An employee-led wellbeing programme that addresses mental, physical, social,
and financial issues can provide the support the workforce needs to thrive.
By Simon Kent
Looking after employee wellbeing has become a leading priority for organisations since the start of the pandemic. It has also become a complex one. Whilst dealing with the direct and indirect impact of the pandemic on employees, it has become clear that an effective wellbeing package needs to take a holistic approach in order to meet and support their needs. The strategy needs to address the mental, physical, social, and financial sides of the workforce.
When building a wellbeing programme, Debra Clark, head of specialist consulting at Towergate Health & Protection, warns against making assumptions about what employees want. “Wherever possible, engage and listen to staff when you are designing a wellbeing package,” she says.
A factor driving varying needs is the widening generations present in today’s workforce, but a partial a la carte approach will help. “The culture, identity and messaging of what the business is trying to achieve should be consistent and some elements may be standard but with some choice possible,” she says.
With more of an emphasis being placed on wellbeing over the past few years, Anne McKenning, HR director at Secure Trust Bank Group, says their strategy started with the gathering of feedback.
“Using colleague feedback, we developed a comprehensive wellbeing strategy and framework, incorporating four key areas that make up wellbeing: physical, mental, social, and financial,” she says. “We make sure we have at least one main focus event for each pillar throughout the year by supporting national awareness events like Mental Health Awareness Week, National Walking Week, as well as creating our own seasonal events.”
The company partners with relevant third parties to offer webinars, resources, and activities to colleagues, as well as creating their own company specific materials. McKenning says the organisation also engages with line management to give them the additional training and resources they need—particularly around mental health awareness—so they can support their teams.
The financial institution also established “Wellbeing Café,” a weekly virtual meeting that anyone can join, whether they’re working from home or the office. These sessions allow employees to check in and have a chat. Employees’ engagement with the wellbeing programme is continuously monitored through the “Employee Council” and an annual employee engagement survey.
The approach allows the bank to acknowledge that each colleague is an individual and is subject to different personal circumstances. “It’s about recognising that not all of the information will be relevant to everyone all of the time, but it was important to develop a suite of appropriate, professional guidance and support that our colleagues can access when they need it,” she says. “It doesn’t have to be costly either. There are some amazing organisations that have some excellent free resources and advice, which can make a real difference to people.”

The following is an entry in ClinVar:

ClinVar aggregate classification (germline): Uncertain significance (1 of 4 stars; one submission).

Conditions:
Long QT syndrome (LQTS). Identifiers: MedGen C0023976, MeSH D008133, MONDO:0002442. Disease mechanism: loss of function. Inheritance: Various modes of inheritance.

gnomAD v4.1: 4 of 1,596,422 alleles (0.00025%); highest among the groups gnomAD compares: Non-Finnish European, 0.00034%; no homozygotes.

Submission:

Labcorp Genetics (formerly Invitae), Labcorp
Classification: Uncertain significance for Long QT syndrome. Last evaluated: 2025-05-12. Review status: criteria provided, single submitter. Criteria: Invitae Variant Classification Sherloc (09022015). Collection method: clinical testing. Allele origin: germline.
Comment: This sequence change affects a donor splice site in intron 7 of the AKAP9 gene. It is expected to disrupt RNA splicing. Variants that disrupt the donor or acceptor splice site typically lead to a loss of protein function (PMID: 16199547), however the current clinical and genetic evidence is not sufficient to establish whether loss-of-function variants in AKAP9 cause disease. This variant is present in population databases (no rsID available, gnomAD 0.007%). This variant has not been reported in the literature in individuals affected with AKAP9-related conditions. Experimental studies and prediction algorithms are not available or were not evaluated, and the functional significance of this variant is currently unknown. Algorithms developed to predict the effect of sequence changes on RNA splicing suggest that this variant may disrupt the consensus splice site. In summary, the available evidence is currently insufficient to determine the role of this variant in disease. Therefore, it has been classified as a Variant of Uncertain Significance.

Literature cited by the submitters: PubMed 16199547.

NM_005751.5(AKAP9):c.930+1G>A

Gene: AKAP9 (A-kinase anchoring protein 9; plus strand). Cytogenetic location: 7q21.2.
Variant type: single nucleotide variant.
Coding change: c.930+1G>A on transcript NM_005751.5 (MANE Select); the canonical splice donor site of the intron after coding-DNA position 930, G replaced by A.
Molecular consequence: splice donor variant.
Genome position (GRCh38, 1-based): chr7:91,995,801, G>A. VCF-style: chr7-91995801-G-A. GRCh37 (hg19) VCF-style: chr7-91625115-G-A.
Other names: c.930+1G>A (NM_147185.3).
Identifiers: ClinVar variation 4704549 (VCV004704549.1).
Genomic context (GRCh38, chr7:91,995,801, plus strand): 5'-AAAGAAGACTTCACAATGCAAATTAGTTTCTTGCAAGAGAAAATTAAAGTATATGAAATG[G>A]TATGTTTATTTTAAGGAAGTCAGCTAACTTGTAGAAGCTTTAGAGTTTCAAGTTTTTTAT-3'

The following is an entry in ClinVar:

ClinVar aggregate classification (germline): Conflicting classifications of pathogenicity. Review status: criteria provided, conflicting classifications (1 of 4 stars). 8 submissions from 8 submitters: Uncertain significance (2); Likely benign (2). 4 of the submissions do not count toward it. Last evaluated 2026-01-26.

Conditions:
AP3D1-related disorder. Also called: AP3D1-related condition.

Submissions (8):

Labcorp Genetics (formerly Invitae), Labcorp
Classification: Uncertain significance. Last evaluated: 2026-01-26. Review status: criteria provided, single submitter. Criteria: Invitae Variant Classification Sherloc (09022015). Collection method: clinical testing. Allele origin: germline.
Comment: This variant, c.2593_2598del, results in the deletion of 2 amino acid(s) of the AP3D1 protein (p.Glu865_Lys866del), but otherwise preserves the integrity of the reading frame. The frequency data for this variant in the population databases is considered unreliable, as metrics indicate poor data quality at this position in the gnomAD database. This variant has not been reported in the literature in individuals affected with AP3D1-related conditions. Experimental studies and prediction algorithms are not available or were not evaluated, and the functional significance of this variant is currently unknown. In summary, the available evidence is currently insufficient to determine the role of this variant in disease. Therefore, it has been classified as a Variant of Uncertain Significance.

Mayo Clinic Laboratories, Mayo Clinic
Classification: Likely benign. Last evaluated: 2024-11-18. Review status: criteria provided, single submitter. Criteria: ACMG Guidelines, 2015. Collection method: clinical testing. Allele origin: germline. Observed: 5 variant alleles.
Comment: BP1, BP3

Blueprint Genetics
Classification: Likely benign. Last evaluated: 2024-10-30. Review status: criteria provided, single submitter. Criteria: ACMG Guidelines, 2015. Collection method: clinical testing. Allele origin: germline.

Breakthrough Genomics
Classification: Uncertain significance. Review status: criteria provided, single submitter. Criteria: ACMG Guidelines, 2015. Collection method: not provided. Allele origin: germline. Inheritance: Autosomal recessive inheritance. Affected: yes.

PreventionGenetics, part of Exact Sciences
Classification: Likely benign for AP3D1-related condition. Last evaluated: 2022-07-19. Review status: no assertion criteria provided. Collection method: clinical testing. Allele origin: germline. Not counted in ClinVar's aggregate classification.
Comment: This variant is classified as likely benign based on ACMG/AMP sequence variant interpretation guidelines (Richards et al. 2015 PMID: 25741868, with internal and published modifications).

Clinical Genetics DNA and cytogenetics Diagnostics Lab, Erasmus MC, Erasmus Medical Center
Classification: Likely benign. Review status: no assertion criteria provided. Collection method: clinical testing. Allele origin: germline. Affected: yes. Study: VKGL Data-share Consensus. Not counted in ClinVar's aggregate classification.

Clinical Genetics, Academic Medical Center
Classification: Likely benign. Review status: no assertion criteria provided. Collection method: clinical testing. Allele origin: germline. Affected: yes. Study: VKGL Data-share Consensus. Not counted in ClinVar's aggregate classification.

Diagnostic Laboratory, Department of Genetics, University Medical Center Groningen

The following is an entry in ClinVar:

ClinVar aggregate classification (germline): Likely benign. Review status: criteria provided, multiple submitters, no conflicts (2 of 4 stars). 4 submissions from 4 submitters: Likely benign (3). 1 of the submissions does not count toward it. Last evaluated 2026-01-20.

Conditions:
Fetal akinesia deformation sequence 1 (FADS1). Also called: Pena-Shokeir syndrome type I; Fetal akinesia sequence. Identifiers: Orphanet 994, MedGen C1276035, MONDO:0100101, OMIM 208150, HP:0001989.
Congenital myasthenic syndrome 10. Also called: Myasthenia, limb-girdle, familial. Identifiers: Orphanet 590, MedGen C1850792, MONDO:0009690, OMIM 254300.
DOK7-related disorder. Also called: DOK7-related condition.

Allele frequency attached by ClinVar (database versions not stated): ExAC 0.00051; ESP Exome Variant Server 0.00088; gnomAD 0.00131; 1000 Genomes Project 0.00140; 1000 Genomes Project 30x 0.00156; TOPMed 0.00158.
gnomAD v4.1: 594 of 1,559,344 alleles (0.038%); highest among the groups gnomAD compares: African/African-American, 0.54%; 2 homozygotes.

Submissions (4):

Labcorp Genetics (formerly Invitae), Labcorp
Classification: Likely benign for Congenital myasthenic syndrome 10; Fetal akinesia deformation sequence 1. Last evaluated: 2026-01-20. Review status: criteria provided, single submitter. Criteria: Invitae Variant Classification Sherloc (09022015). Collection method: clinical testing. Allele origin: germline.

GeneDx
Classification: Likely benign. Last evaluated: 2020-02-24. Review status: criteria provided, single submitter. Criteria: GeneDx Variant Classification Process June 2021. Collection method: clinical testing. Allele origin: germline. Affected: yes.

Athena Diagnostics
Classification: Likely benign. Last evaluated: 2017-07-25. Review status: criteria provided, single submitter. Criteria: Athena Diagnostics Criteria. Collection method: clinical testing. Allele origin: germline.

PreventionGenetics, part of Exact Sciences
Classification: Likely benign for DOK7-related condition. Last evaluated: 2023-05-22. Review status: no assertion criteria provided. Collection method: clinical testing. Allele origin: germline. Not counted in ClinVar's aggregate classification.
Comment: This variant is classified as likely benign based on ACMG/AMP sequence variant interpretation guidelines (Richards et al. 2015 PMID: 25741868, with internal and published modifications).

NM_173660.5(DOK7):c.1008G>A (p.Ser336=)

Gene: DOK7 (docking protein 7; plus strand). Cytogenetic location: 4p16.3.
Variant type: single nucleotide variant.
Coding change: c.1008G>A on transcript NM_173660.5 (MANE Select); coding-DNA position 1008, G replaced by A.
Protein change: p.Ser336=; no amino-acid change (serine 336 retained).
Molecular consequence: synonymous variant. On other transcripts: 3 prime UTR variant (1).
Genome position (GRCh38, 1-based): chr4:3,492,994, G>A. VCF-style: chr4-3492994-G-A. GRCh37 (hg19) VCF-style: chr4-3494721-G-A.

Indeed, the use of external providers is key to all areas of wellbeing being delivered consistently, a particular challenge for multinational organisations. Clark advises that leveraging intermediaries can help establish needs and find the best solutions by connecting them with appropriate providers wherever they may be stationed in the world. “Having a means to link everything together and ensure good communication of the provision is essential and an intermediary might be able to do this for you,” she says.
Andrew Heath, CEO at employment engagement platform WeThrive, says that as the new normal emerges, short-term wellbeing initiatives are unlikely to have much impact for employees. “Pilates, wellness weeks, and free smoothies are not going to cut it in a hybrid working world,” he says.
Instead, Heath advises leveraging employee assistance programmes and building foundations that allow HR leaders to be more tactical through regularly checking for high levels of employee stress and anxiety.
This allows problems to be addressed on a team, grade or even individual basis before becoming too great. “Any organisation that wants to be a leader needs to ensure its culture is not making people sick in the first place,” he says. “Getting upstream on the issues and resolving them before the stress and worry has made people sick is the only sustainable and ultimately successful wellbeing strategy.”
Certainly being ready and able to listen to the workforce effectively is a good first step to addressing wellbeing issues and being able to respond appropriately. According to Chris Leung, HR advisor at LHH UK & Ireland, their own recent research found that the top concern expressed by members of the C-suite was their mental health and wellbeing (69%), with 68% also concerned for the mental health and wellbeing of their employees. However there is a gap in communication, with only 25% of respondents reporting they shared these concerns with their HR leader. “By understanding and proactively addressing these challenges, HR will be viewed more strategically by the board and will be better positioned to understand the impact these challenges will have on mental health and wellbeing,” he says.
Leung also cites late 202- research by Gartner that that an employee’s capacity to “absorb” change without becoming fatigued had fallen by 50% compared with 2019. “Change fatigue manifests itself in many different forms, ranging from burnout and mental exhaustion through to indifference and active resistance to change,” he says.
So even as the pandemic eases, and perhaps because the pandemic is easing, organisations need to ensure they are ready to meet further challenges of supporting employee wellbeing. All the more reason for organisations to find and implement the right structure through which to provide the support that employees need to thrive.